Now let us turn to self-awareness. As I mentioned above self-awareness is closely tied to our perception of the external world and of our own internal mental states. It is not simply perception though; it contains the knowledge that these perceptions are mine, and not someone else’s. Although I can’t provide you with an objective explanation for the cause of self-awareness it is quite easy to demonstrate that it exists. Consider a man who has been for a long time without water. Let us allow that he has the perception of his thirst but no self-awareness of this perception. If we presented this man with a glass of water then he has no special reason to drink it. Yes, he perceives thirst, but if he doesn’t realize that it is his thirst, so why should he be motivated to drink? Because situations such as this never actually arise we can be reasonably sure that we all possess self-awareness. Let me use an example to help distinguish this self-awareness from our self-model. My perception that I am sitting down is a good example of self-awareness. It is true that the more abstract information about this event, such as what it might look like to someone else is part of the self-model. However the direct perception of the feeling of sitting, and the knowledge that I am the one doing the sitting, is self-awareness. Thus, in contrast to the self-model, self-awareness is immediate and tied to perception.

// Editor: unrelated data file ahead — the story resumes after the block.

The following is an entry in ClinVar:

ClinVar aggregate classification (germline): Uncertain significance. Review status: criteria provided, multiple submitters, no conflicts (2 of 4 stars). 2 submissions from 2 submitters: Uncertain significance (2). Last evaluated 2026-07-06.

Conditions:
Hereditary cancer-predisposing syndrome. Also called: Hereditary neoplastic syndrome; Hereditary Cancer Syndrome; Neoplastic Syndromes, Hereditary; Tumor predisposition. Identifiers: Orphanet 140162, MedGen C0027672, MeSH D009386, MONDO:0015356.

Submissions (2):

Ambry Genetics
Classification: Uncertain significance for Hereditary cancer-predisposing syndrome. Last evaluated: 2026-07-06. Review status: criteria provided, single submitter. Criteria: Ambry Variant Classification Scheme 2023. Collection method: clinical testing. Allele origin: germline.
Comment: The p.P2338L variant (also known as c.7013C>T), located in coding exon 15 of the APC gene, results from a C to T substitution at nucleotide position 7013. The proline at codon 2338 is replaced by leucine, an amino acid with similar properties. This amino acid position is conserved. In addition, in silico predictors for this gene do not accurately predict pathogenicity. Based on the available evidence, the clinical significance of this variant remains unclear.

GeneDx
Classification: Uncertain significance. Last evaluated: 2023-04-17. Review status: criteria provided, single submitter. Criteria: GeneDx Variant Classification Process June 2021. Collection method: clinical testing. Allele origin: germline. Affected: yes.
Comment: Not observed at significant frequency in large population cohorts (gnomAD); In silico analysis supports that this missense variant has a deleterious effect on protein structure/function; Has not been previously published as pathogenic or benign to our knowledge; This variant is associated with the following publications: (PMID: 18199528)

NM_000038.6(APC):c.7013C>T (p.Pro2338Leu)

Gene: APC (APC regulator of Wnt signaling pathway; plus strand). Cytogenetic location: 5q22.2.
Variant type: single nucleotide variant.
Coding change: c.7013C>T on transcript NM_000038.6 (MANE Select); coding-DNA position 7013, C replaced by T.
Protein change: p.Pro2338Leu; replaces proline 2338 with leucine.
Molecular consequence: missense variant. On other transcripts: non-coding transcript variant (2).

Before we answer the bigger question about the relationship between consciousness and self-consciousness let’s look at the possibility of animals being self-conscious. It seems pretty clear to me that most animals lack a self-model or possess only a rudimentary one at best. For example a parakeet can be fooled by a mirror into thinking that it has a friend with it, so clearly it lacks a self-model that contains expectations of how the parakeet looks to an observer. Self-awareness however seems much more likely. If you think that animals are conscious in any way then it seems obvious that they must be self-aware, since they are motivated by their desires as much as we are. So are animals self-conscious? Yes and no.

So then is self-consciousness necessary for consciousness? If we accept the idea that animals may be conscious but not intelligent (see here) then it is obvious that the self-model is not required for consciousness. Self-awareness is much trickier however. It is my intuition that self-awareness is found wherever consciousness is. For example consider cases where self-awareness is lacking (alien limb syndrome, unilateral neglect, ect). In these cases, as far as I know, the person is no longer conscious of the perceptions that they have lost awareness of. The patient suffering from alien limb is not able to feel sensation from the limb that they are claiming is someone else’s. They lack self-awareness of their limb, and perhaps because of this they have lost all conscious perception of it. Perhaps then self-awareness and conscious perception go hand in hand, such that to consciously perceive is to know that the perception is yours. Under this view without self-awareness all perception would be unconscious, and thus there would be nothing to be conscious of. However I must admit the possibility of finding evidence to the contrary that would disprove this assumption, so at this point the role of self-consciousness in consciousness is not completely settled.